SCHENKEL & SHULTZ, INC., Plaintiff-Appellant, v. HOMESTEAD INSURANCE COMPANY, Defendant-Appellee.
Schenkel and Shultz, Inc. (“S & S”), a firm of architects, engineers, and construction managers, made miscalculations in the design and construction of a building for Center City Associates, L.P. (“CCA”), resulting in a cost overrun of more than $1 million. S & S filed a claim with Homestead Insurance Company (“Homestead”) under its professional liability policy (“the Policy”). Homestead denied coverage because S & S violated some of the terms of the Policy. The district court found that Homestead properly denied coverage and granted summary judgment in favor of Homestead. We affirm.
S & S, a Fort Wayne, Indiana corporation, purchased professional liability insurance from Homestead, a Pennsylvania corporation. The Policy covered up to $1 million of damages with a deductible of $100,000, and ran from March 11, 1993 to March 11, 1996. The Policy contained, inter alia, exclusions that denied coverage in particular circumstances. Exclusions V.B.1. and V.C.3., which are the exclusions at issue in this case, read:
B. Notwithstanding anything contained in this Policy to the contrary, the coverage herein shall not apply to a claim made against the Insured:
1. By a person, firm or organization (or its subrogee, assignee, indemnitee, contractor, subcontractor, subsidiary, affiliate or division) that wholly or partly owns, operates, manages, or controls the Insured, whether directly or indirectly, or that is wholly or partly owned, operated, managed or controlled by the Insured, whether directly or indirectly ․
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C. Notwithstanding anything contained in this Policy to the contrary, the coverage hereunder shall not apply with respect to a project for which any construction, including but not limited to any demolition, erection, excavation or the assembly, fabrication or installation of any components or equipment, was performed in whole or in part:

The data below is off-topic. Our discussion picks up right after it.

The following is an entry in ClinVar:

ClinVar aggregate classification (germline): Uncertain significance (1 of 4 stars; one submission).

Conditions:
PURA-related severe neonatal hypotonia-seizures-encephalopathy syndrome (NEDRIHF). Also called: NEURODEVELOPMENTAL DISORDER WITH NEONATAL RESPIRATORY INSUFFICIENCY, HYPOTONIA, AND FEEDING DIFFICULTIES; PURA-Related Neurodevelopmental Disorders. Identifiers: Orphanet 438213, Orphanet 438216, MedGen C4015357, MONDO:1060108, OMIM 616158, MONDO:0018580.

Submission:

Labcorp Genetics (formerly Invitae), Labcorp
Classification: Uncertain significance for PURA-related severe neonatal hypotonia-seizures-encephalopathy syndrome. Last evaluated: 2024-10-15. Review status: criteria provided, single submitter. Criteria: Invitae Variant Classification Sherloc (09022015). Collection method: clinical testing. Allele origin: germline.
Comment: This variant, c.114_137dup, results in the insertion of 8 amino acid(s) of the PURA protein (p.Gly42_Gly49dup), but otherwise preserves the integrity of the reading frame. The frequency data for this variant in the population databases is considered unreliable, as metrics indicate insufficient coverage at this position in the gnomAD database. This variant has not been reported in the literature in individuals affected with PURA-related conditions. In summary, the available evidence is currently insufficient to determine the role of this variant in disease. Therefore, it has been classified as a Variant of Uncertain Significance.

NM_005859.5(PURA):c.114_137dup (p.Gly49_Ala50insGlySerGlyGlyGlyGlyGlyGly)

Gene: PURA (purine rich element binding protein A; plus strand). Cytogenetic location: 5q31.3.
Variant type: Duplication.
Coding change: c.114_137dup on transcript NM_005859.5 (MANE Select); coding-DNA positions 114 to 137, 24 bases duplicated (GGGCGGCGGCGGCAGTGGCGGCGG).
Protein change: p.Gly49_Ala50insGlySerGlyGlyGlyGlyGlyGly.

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3. By a person, firm or organization (or its contractor, subcontractor, subsidiary, affiliate or division) that wholly or partly owns, operates, manages or controls the Insured, whether directly or indirectly, or that is wholly or partly owned, operated, managed or controlled by the Insured, whether directly or indirectly ․
(Appellant App. at 24-25.) We will discuss these exclusions collectively as the “Ownership Exclusions” because they both raise the same issue in this appeal: the meaning of the term “own.”
In March 1993, S & S began construction on the “Norwest Indiana Center” building in Fort Wayne pursuant to a contract with CCA, a limited partnership of which S & S holds a 20% interest. In early May 1994, serious problems developed in the construction. Pre-cast concrete panels affixed to the side of the building began to pull away from the facade. S & S stabilized the panels and hired an independent engineer to assess the situation. At first it thought the problem was only in the construction, involving a relatively minor correction cost (approximately $90,000). Later it found the problem was much more serious: faulty structural design by S & S's engineers. S & S ultimately spent $1,257,337.06 to remedy the defects.
On July 22, 1994, S & S first contacted Homestead about the cost overrun in a letter which stated:
We are notifying your office of a claim pursuant to our policy referenced above. We are continuing our review of the situation but have been unable to develop any final cost estimates due to the additional design problems. To date, we have incurred extra charges from Structural Engineering Services and the steel contractor in excess of $150,000.